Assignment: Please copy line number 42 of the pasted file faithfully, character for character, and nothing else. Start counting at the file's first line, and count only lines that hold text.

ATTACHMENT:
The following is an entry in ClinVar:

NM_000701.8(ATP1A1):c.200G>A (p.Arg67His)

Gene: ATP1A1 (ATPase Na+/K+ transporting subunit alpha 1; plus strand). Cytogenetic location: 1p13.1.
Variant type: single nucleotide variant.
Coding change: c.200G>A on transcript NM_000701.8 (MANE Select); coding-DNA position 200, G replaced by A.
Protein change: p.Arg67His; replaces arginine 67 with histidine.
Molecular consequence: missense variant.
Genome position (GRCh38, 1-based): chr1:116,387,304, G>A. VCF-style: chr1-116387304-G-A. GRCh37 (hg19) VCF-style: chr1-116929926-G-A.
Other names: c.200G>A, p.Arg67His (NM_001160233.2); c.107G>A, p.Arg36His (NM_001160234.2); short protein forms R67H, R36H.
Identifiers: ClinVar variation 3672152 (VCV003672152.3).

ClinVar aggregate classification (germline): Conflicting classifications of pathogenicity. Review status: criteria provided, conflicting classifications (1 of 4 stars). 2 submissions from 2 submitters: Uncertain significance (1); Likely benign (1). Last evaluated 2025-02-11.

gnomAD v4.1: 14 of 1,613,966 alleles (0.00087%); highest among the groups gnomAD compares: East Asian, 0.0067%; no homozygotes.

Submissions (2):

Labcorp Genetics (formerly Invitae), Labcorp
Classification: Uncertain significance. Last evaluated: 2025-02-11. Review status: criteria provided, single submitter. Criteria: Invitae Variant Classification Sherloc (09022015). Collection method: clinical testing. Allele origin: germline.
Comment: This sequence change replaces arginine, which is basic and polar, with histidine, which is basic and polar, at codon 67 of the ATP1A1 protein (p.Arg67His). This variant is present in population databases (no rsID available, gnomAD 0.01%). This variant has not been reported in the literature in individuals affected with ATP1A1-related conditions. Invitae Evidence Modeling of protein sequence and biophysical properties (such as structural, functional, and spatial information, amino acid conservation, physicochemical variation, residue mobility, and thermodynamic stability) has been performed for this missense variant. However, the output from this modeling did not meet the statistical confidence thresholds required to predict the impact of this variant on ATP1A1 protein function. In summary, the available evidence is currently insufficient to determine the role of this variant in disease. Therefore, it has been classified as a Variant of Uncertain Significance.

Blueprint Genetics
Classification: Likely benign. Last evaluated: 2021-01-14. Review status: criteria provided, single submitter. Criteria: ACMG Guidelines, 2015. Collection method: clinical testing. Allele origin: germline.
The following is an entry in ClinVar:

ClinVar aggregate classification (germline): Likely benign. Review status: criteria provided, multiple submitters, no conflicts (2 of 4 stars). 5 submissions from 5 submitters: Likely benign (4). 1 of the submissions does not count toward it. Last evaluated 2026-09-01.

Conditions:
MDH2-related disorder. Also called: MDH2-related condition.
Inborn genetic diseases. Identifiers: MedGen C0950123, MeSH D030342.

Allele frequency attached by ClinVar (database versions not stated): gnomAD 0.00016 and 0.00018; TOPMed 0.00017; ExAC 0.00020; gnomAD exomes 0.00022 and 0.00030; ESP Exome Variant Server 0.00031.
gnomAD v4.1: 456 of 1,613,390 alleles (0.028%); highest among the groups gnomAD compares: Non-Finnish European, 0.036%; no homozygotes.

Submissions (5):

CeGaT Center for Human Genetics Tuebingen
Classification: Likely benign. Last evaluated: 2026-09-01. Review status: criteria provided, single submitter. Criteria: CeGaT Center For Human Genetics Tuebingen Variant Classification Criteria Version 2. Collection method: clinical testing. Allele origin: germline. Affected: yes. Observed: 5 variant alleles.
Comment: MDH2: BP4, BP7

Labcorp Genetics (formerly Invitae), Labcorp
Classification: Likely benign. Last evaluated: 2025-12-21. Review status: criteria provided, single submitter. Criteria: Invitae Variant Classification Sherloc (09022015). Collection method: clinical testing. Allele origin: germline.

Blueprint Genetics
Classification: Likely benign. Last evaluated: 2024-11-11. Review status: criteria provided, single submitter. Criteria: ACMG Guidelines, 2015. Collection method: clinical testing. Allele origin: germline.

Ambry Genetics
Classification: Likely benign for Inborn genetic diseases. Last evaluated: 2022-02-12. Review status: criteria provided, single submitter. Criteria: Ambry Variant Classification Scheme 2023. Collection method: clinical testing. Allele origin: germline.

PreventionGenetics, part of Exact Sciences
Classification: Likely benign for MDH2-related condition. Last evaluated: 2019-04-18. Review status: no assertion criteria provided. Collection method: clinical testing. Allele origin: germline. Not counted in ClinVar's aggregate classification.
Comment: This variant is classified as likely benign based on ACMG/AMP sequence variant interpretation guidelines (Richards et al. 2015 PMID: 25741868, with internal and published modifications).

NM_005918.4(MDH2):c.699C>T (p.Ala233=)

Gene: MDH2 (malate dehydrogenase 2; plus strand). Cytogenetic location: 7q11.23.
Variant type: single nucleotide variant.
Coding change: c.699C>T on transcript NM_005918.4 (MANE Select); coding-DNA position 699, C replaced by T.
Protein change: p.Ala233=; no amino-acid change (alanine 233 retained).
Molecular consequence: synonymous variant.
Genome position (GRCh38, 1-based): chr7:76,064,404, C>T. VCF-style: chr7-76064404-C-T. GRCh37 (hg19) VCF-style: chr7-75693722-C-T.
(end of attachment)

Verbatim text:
Coding change: c.699C>T on transcript NM_005918.4 (MANE Select); coding-DNA position 699, C replaced by T.